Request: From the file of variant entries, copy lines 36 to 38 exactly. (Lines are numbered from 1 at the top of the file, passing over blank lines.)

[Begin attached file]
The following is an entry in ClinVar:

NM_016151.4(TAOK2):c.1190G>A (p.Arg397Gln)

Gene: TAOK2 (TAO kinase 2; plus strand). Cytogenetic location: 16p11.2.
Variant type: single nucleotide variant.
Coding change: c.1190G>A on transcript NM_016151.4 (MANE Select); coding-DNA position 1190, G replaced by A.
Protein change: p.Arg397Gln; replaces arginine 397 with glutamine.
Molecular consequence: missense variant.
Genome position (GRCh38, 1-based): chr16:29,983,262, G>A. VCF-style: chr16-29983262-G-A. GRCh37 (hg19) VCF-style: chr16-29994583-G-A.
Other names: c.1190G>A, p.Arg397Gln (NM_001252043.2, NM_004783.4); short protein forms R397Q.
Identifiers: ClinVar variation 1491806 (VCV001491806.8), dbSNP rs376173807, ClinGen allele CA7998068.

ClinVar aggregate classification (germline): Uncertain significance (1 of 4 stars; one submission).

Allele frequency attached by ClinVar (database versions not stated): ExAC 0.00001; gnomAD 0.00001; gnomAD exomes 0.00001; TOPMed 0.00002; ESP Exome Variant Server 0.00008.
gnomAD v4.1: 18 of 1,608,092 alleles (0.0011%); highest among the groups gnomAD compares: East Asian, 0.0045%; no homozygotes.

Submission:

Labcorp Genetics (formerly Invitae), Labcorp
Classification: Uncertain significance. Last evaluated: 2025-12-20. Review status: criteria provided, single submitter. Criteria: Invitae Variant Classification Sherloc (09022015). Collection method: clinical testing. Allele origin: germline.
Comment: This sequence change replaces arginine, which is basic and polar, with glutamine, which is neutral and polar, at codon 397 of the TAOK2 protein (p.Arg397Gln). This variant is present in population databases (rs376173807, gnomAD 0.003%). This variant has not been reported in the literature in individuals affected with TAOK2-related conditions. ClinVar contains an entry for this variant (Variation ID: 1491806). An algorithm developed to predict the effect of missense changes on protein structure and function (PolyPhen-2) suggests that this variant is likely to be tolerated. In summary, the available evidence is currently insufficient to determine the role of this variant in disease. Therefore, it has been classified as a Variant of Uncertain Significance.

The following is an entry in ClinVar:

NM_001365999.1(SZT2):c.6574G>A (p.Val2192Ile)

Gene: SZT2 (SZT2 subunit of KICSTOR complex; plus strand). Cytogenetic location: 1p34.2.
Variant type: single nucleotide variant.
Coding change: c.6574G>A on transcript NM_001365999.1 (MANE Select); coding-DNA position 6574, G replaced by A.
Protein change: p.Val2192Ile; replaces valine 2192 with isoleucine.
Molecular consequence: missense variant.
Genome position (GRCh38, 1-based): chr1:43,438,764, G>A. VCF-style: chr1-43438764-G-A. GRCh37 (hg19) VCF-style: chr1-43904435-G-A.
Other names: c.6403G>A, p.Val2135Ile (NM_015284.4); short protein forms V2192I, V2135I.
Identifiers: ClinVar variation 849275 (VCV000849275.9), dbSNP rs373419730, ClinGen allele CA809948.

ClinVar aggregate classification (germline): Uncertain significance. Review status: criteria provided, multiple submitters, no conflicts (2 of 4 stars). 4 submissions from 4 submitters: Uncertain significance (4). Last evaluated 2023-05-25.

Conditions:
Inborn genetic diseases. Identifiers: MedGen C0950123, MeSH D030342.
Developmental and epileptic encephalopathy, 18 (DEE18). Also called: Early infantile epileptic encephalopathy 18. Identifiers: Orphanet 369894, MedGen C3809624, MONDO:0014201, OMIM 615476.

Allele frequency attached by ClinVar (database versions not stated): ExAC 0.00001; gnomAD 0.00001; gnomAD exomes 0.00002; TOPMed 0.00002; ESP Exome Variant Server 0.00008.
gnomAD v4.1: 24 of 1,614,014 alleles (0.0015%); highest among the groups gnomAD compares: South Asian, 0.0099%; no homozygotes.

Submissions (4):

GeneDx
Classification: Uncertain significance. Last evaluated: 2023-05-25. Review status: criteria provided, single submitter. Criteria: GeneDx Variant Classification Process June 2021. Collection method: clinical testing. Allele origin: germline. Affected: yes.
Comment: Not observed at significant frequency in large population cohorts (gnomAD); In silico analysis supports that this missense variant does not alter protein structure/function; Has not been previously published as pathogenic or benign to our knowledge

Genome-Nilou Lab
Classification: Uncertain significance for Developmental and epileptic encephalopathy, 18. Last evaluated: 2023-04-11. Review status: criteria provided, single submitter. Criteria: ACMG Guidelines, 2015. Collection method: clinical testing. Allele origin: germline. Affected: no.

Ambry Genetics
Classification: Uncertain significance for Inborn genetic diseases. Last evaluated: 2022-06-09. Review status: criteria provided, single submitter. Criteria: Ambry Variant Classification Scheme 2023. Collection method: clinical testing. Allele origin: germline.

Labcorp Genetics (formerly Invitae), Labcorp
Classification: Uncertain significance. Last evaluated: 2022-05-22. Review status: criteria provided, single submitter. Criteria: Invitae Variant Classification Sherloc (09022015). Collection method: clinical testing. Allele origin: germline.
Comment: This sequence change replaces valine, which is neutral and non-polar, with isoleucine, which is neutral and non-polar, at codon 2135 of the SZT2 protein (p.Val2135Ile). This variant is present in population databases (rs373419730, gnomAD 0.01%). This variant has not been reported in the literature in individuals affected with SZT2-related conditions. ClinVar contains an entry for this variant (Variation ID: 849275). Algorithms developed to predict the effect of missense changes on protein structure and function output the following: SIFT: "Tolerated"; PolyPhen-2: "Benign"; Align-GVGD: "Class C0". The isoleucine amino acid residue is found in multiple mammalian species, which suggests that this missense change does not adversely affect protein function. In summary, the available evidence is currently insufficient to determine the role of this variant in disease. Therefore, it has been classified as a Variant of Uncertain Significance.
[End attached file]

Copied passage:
Classification: Uncertain significance. Last evaluated: 2023-05-25. Review status: criteria provided, single submitter. Criteria: GeneDx Variant Classification Process June 2021. Collection method: clinical testing. Allele origin: germline. Affected: yes.
Comment: Not observed at significant frequency in large population cohorts (gnomAD); In silico analysis supports that this missense variant does not alter protein structure/function; Has not been previously published as pathogenic or benign to our knowledge

Genome-Nilou Lab